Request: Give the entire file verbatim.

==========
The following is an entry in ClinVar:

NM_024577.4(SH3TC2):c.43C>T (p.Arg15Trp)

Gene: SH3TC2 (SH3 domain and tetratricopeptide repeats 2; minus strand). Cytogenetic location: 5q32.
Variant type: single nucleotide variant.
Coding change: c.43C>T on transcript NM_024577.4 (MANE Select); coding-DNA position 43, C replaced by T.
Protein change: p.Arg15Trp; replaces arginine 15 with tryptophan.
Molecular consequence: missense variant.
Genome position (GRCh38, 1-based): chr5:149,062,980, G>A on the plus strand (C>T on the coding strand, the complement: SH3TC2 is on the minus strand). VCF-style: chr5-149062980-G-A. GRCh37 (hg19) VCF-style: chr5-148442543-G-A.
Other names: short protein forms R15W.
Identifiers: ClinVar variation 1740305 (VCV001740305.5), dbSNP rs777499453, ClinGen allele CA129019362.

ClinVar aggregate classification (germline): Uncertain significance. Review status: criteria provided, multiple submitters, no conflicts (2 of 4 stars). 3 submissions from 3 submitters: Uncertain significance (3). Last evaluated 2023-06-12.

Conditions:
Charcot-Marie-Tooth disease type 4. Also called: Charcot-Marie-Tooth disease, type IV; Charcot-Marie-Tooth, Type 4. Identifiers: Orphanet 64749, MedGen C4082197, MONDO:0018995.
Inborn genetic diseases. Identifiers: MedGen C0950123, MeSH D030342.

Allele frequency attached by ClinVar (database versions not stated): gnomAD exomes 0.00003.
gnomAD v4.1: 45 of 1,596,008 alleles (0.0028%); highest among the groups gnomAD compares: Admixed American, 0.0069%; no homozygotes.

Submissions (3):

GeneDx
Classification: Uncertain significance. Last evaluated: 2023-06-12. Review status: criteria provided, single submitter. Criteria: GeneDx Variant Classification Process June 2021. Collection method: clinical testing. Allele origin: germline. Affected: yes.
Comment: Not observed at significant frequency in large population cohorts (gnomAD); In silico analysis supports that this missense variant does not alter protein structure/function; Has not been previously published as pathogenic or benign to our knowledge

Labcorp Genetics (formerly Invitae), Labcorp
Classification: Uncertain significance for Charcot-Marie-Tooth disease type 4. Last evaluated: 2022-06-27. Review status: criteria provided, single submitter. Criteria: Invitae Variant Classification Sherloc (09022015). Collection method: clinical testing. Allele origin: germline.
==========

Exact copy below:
The following is an entry in ClinVar:

NM_024577.4(SH3TC2):c.43C>T (p.Arg15Trp)

Gene: SH3TC2 (SH3 domain and tetratricopeptide repeats 2; minus strand). Cytogenetic location: 5q32.
Variant type: single nucleotide variant.
Coding change: c.43C>T on transcript NM_024577.4 (MANE Select); coding-DNA position 43, C replaced by T.
Protein change: p.Arg15Trp; replaces arginine 15 with tryptophan.
Molecular consequence: missense variant.
Genome position (GRCh38, 1-based): chr5:149,062,980, G>A on the plus strand (C>T on the coding strand, the complement: SH3TC2 is on the minus strand). VCF-style: chr5-149062980-G-A. GRCh37 (hg19) VCF-style: chr5-148442543-G-A.
Other names: short protein forms R15W.
Identifiers: ClinVar variation 1740305 (VCV001740305.5), dbSNP rs777499453, ClinGen allele CA129019362.

ClinVar aggregate classification (germline): Uncertain significance. Review status: criteria provided, multiple submitters, no conflicts (2 of 4 stars). 3 submissions from 3 submitters: Uncertain significance (3). Last evaluated 2023-06-12.

Conditions:
Charcot-Marie-Tooth disease type 4. Also called: Charcot-Marie-Tooth disease, type IV; Charcot-Marie-Tooth, Type 4. Identifiers: Orphanet 64749, MedGen C4082197, MONDO:0018995.
Inborn genetic diseases. Identifiers: MedGen C0950123, MeSH D030342.

Allele frequency attached by ClinVar (database versions not stated): gnomAD exomes 0.00003.
gnomAD v4.1: 45 of 1,596,008 alleles (0.0028%); highest among the groups gnomAD compares: Admixed American, 0.0069%; no homozygotes.

Submissions (3):

GeneDx
Classification: Uncertain significance. Last evaluated: 2023-06-12. Review status: criteria provided, single submitter. Criteria: GeneDx Variant Classification Process June 2021. Collection method: clinical testing. Allele origin: germline. Affected: yes.
Comment: Not observed at significant frequency in large population cohorts (gnomAD); In silico analysis supports that this missense variant does not alter protein structure/function; Has not been previously published as pathogenic or benign to our knowledge

Labcorp Genetics (formerly Invitae), Labcorp
Classification: Uncertain significance for Charcot-Marie-Tooth disease type 4. Last evaluated: 2022-06-27. Review status: criteria provided, single submitter. Criteria: Invitae Variant Classification Sherloc (09022015). Collection method: clinical testing. Allele origin: germline.